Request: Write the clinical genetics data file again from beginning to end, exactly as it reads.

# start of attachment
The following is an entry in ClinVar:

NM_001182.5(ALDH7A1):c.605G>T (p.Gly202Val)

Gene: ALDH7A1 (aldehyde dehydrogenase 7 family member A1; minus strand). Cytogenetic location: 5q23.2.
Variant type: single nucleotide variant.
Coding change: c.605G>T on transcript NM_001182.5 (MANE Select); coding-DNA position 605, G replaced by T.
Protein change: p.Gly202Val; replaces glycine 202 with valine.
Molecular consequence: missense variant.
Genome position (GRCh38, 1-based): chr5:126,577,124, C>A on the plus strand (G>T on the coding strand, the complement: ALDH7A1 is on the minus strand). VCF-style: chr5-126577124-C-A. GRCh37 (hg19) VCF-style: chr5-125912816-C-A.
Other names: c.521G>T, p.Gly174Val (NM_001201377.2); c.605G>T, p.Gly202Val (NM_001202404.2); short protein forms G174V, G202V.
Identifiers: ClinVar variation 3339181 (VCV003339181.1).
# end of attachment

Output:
The following is an entry in ClinVar:

NM_001182.5(ALDH7A1):c.605G>T (p.Gly202Val)

Gene: ALDH7A1 (aldehyde dehydrogenase 7 family member A1; minus strand). Cytogenetic location: 5q23.2.
Variant type: single nucleotide variant.
Coding change: c.605G>T on transcript NM_001182.5 (MANE Select); coding-DNA position 605, G replaced by T.
Protein change: p.Gly202Val; replaces glycine 202 with valine.
Molecular consequence: missense variant.
Genome position (GRCh38, 1-based): chr5:126,577,124, C>A on the plus strand (G>T on the coding strand, the complement: ALDH7A1 is on the minus strand). VCF-style: chr5-126577124-C-A. GRCh37 (hg19) VCF-style: chr5-125912816-C-A.
Other names: c.521G>T, p.Gly174Val (NM_001201377.2); c.605G>T, p.Gly202Val (NM_001202404.2); short protein forms G174V, G202V.
Identifiers: ClinVar variation 3339181 (VCV003339181.1).